To be a migrant worker in America is to relearn the basic skills of living. Imagine doing that in your 60s and 70s, when you thought you'd be retired.

Nomadland: Surviving America in the Twenty-First Century

Publisher: W. W. Norton
Author: Jessica Bruder
Publication date: 2017-09

There's been much hand-wringing over the state of the American economy in recent years. After the 2008 financial crisis upended middle-class families, we now live with regular media reports of recovery and growth -- as well as rising inequality and decreased social mobility. We ponder what kind of future we're creating for our children, while generally failing to consider who has already fallen between the gaps.

Keep reading... Show less

Very few of their peers surpass Eurythmics in terms of artistic vision, musicianship, songwriting, and creative audacity. This is the history of the seminal new wave group

The Rock and Roll Hall of Fame nominating committee's yearly announcement of the latest batch of potential inductees always generates the same reaction: a combination of sputtering outrage by fans of those deserving artists who've been shunned, and jubilation by fans of those who made the cut. The annual debate over the list of nominees is as inevitable as the announcement itself.

Keep reading... Show less

Barry Lyndon suggests that all violence—wars, duels, boxing, and the like—is nothing more than subterfuge for masculine insecurities and romantic adolescent notions, which in many ways come down to one and the same thing.

2001: A Space Odyssey (1968) crystalizes a rather nocturnal view of heterosexual, white masculinity that pervades much of Stanley Kubrick's films: after slithering from the primordial slime, we jockey for position in ceaseless turf wars over land, money, and women. Those wielding the largest bone/weapon claim the spoils. Despite our self-delusions about transcending our simian stirrings through our advanced technology and knowledge, we remain mired in our ancestral origins of brute force and domination—brilliantly condensed by Kubrick in one of the most famous cuts in cinematic history: a twirling bone ascends into the air only to cut to a graphic match of a space station. Ancient and modern technology collapse into a common denominator of possession, violence, and war.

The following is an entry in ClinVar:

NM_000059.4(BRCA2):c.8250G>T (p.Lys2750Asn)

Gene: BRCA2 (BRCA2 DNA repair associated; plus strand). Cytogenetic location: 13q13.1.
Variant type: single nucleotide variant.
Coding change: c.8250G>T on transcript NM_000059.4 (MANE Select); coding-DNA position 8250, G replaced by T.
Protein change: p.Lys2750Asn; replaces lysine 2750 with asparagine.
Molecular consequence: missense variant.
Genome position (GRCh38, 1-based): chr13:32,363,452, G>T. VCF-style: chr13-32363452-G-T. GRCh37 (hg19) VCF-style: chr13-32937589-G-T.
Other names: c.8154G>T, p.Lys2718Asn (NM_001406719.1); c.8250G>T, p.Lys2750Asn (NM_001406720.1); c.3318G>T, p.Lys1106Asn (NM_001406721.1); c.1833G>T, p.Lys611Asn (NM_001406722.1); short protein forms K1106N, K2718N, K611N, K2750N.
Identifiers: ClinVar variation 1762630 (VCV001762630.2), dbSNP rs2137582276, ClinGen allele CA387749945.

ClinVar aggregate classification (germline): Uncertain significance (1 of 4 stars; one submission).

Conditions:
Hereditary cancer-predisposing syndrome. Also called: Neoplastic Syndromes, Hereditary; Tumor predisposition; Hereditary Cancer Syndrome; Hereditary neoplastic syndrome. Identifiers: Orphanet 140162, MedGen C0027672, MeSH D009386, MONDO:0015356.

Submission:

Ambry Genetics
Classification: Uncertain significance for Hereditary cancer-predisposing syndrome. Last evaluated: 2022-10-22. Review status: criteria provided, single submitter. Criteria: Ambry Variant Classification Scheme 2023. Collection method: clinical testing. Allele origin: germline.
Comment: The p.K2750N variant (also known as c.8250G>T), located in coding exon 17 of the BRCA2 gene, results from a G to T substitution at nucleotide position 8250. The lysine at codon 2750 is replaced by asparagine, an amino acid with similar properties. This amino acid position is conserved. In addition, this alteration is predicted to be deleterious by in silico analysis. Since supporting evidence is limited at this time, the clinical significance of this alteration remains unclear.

Keep reading... Show less

This book offers a poignant and jarring reminder not just of the resilience of the human spirit, but also of its ability to seek solace in the materiality of one's present.

Marcelino Truong launched his autobiographical account of growing up in Saigon during the Vietnam War with the acclaimed graphic novel Such a Lovely Little War: Saigon 1961-63, originally published in French in 2012 and in English translation in 2016. That book concluded with his family's permanent relocation to London, England, as the chaos and bloodshed back home intensified.

Now Truong continues the tale with Saigon Calling: London 1963-75 (originally published in French in 2015), which follows the experiences of his family after they seek refuge in Europe. It offers a poignant illustration of what life was like for a family of refugees from the war, and from the perspective of young children (granted, Truong's family were a privileged and upper class set of refugees, well-connected with South Vietnamese and European elites). While relatives and friends struggle to survive amid the bombs and street warfare of Vietnam, the displaced narrator and his siblings find their attention consumed by the latest fashion and music trends in London. The book offers a poignant and jarring reminder not just of the resilience of the human spirit, but also of its ability to seek solace in the materiality of one's present.

Keep reading... Show less

Canadian soul singer Elise LeGrow shines on her impressive interpretation of Fontella Bass' classic track "Rescue Me".

Canadian soul singer Elise LeGrow pays tribute to the classic Chicago label Chess Records on her new album Playing Chess, which was produced by Steve Greenberg, Mike Mangini, and the legendary Betty Wright. Unlike many covers records, LeGrow and her team of musicians aimed to make new artistic statements with these songs as they stripped down the arrangements to feature leaner and modern interpretations. The clean and unfussy sound allows LeGrow's superb voice to have more room to roam. Meanwhile, these classic tunes take on new life when shown through LeGrow's lens.

Keep reading... Show less
Pop Ten
Mixed Media
PM Picks

© 1999-2017 All rights reserved.
Popmatters is wholly independently owned and operated.